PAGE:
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在线翻译:
szdaily -> Travel
Guanyin and the Dragon King
    2017-May-22  08:53    Shenzhen Daily

James Baquet

jamesbaquet@gmail.com

AS one of the most popular of all Buddhist figures, Guanyin (Sanskrit Avalokiteshvara, Japanese Kannon) has been the subject of numerous folk tales.

She — or he — is a prodigious shape-shifter on the level of the Greeks’ Proteus, the “Old Man of the Sea.” Various numbers of forms are ascribed to her; one of the most common is 33, signifying eight for each of the four directions, plus one for the center.

Like Proteus, Guanyin is also associated with the sea. One of her forms is that of the Dragon King, said to rule over water and all weather.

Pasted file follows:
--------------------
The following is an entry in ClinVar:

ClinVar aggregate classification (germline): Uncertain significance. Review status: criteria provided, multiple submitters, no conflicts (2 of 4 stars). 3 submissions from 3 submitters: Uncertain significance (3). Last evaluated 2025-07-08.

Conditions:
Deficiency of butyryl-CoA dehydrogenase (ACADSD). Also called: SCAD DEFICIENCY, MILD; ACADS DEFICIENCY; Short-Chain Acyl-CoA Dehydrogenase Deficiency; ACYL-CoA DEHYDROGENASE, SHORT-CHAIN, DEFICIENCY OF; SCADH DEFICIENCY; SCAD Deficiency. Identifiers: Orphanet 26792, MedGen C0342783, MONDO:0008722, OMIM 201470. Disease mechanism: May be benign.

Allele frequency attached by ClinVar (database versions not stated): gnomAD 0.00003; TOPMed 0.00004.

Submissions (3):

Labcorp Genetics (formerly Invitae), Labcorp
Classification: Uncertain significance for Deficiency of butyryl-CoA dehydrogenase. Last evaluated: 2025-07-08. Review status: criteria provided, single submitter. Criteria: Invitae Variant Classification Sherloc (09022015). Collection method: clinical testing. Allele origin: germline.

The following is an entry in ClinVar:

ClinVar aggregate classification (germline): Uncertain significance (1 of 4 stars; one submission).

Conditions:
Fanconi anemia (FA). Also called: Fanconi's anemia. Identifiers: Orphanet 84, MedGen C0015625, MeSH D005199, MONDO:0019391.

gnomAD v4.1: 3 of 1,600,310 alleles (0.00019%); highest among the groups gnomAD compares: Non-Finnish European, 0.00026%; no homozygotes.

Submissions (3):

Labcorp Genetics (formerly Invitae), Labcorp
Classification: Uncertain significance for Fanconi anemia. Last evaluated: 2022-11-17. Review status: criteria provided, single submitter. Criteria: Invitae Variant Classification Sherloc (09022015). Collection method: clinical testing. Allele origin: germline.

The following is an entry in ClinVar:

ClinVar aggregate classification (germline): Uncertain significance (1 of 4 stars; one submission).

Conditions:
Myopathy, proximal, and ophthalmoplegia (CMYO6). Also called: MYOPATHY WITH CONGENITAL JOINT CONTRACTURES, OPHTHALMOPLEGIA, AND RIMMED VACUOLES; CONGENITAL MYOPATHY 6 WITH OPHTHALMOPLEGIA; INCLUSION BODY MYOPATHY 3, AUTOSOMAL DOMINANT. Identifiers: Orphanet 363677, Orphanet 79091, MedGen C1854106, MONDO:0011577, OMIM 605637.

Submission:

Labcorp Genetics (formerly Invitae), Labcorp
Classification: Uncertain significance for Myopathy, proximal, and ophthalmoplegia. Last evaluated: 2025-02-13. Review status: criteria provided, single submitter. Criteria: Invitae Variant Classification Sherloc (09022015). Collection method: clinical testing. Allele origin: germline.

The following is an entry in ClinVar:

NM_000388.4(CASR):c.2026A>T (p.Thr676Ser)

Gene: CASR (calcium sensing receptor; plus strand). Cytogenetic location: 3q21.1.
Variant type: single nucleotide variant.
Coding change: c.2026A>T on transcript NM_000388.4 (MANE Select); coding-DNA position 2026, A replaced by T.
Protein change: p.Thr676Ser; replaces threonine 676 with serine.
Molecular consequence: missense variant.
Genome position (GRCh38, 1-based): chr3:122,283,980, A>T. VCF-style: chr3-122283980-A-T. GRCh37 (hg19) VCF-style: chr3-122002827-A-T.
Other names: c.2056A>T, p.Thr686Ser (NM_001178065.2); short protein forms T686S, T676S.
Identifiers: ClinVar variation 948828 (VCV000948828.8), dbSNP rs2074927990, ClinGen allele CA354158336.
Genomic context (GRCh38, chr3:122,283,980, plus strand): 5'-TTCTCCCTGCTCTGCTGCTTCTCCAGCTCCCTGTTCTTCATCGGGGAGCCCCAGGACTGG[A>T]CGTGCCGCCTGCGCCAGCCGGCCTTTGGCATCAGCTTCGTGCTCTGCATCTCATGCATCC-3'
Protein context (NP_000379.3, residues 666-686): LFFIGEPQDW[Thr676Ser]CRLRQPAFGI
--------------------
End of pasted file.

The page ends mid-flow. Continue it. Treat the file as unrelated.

At least two stories portray Guanyin as the “savior” of a dragon prince. In one, the Dragon King’s third son was swimming in the form of a fish, when he was caught by a fisherman. Her disciple Shancai tried to buy him to set him free, but a bidding war broke out over this extraordinary specimen.

He was saved when the shame-faced crowd heard Guanyin’s voice cry from afar: “A life should certainly belong to one who tries to save it, not one who tries to take it.” (This echoes a story about the Buddha-to-be and his cousin Devadatta fighting over an injured swan.) The “fish” was returned to the sea, where he resumed his usual form.

In another version of the story, some boys were torturing a small snake who was also the Dragon King’s third son. In this case she herself ransomed him from the boys.

As a result of one or the other of these rescues, the Dragon King sent his granddaughter to be Guanyin’s attendant. She is Long Nu, the elegant girl we see standing on one side of Guanyin, as Shancai stands on the other.

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